What is the most common theme incorporated into the charitable causes of organisations across the culture and heritage sector?  The answer – having a positive impact on its audiences, however this may be defined.

So why does most research among these audiences still default to focussing inwardly towards the organisation than outwardly towards the audience?  We remain obsessed with Key Performance Indicators which talk about satisfaction with us, likelihood to recommend us or whether we are seen as good value for money.  But shouldn’t we be just as keen to understand and measure the impact that we are having on our audiences, given that this is what our charitable objectives are often about?

Perhaps even more importantly, shouldn’t we be routinely demonstrating how the impacts that we are having on our audiences are aligning perfectly with the strategic objectives of the organisations that will potentially help to fund us?  Wouldn’t it significantly help our bid if, when applying for funding, we already had a bank of baseline data and insight that evidenced the impact that we have on our audiences and how we are looking to further develop this through their funding?

For example, The National Lottery Heritage Fund identifies several audience-related outcomes in its criteria for funding, as detailed here: https://www.heritagefund.org.uk/publications/outcomes-detail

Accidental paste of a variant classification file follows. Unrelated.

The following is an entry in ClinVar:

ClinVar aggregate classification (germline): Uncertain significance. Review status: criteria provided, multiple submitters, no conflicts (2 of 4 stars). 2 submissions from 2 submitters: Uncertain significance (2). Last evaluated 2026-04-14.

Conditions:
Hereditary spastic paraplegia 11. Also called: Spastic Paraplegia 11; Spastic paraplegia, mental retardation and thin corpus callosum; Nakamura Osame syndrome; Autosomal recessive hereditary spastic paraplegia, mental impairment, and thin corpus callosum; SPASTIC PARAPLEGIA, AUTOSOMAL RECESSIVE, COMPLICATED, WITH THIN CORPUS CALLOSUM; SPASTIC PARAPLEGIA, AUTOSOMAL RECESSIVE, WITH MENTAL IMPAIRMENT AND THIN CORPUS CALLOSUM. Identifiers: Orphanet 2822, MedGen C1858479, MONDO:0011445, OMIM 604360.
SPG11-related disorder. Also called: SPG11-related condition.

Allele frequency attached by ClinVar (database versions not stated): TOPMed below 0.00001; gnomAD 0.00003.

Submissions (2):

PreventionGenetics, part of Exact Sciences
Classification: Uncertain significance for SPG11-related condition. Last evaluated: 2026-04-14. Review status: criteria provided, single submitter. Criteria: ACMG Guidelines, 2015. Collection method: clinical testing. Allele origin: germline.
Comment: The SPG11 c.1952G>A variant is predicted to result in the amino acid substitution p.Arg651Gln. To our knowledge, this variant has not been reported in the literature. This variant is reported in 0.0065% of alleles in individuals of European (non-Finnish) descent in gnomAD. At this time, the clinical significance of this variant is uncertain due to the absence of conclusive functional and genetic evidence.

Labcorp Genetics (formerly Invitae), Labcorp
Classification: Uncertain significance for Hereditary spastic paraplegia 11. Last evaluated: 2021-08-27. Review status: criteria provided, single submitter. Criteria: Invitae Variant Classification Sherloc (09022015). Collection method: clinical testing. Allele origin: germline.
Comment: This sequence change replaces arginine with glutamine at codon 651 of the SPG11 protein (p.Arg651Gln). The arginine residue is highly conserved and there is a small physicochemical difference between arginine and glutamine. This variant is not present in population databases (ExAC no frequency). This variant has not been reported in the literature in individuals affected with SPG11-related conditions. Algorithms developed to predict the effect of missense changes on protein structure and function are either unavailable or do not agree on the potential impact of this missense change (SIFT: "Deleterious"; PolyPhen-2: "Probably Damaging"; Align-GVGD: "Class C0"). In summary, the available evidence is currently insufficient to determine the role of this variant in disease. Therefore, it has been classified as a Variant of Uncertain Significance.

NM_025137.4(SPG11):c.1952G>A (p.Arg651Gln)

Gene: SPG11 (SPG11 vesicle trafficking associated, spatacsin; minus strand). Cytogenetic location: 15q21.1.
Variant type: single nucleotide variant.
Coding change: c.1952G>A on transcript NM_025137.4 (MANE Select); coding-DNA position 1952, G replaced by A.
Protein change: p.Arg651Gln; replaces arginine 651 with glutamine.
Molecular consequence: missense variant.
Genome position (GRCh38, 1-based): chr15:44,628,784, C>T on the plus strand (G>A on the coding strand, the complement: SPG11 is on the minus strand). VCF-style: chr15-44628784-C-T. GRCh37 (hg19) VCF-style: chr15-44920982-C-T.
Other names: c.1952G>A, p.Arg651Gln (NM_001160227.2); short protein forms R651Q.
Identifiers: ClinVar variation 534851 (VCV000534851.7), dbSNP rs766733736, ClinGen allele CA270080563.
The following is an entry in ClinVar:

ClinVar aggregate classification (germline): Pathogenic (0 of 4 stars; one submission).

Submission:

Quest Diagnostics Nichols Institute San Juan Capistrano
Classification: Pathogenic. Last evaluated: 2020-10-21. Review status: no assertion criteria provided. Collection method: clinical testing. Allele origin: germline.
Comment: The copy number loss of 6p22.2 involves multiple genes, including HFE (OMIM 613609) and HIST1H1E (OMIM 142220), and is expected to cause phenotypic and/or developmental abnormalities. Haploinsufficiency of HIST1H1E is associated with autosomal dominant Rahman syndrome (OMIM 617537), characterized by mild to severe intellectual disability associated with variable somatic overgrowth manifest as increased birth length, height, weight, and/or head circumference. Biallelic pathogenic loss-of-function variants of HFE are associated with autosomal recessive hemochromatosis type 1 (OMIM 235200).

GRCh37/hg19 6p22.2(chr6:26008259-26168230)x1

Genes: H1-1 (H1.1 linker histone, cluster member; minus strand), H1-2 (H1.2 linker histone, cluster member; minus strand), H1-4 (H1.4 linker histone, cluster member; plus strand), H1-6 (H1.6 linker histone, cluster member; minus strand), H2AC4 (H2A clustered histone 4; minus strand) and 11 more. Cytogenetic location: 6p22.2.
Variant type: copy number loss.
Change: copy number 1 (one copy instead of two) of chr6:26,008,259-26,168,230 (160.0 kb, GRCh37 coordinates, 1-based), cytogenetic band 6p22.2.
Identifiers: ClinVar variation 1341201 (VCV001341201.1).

• A wider range of people will be involved in heritage
  • Heritage will be identified and better explained
  • People will have developed skills
  • People will have learnt about heritage, leading to change in ideas and actions
  • People will have greater wellbeing

    We need to think about effective ways of routinely integrating these outcomes and other similar outcomes identified by our other funding organisations into our visitor evaluations and surveys, whether we are currently applying for funding or not.  Clearly, the shorter term visitor outcomes are more straightforward to evaluate than the longer term impacts.  Visitor surveys conducted shortly after a visit experience have the potential to evaluate how understanding of heritage, change in opinion or short term wellbeing have been impacted.  But we may need to look at introducing more longitudinal research approaches to properly measure the longer term impacts on skills development or change in behaviour – for example, propensity to become a volunteer.

    An important consideration when measuring these outcomes is the point in the visitor journey that we conduct our evaluations.  The current trend – often led by the availability of new, shiny technology rather than a well thought through need – is to gather visitor feedback ‘in the moment’.  There is no doubt that ‘in the moment’ feedback using mobile ethnographic techniques, for example, is invaluable when looking at the detail of the visit experience.  However, if we are interested primarily in outcomes and impacts, visitors need some time to reflect on their experience.  Post-visit, online surveys provide an environment where visitors have had an opportunity to evaluate in their own minds, the short term impact of their visit and give more honest, considered feedback.

      So a few tips when thinking about integrating audience outcomes into your evaluations:

      • Consider what outcomes your own organisation is seeking to achieve
      • Consider the strategic objectives of the organisations you will potentially seek funding from
      • Try to ensure that the outcomes you decide upon are integrated consistently across all of your evaluation work
      • Allow time for the audience to reflect on their experience and consider its impact before evaluating
      • Recognise the difference between short term outcomes and long term impacts of your work and adopt appropriate evaluation methods accordingly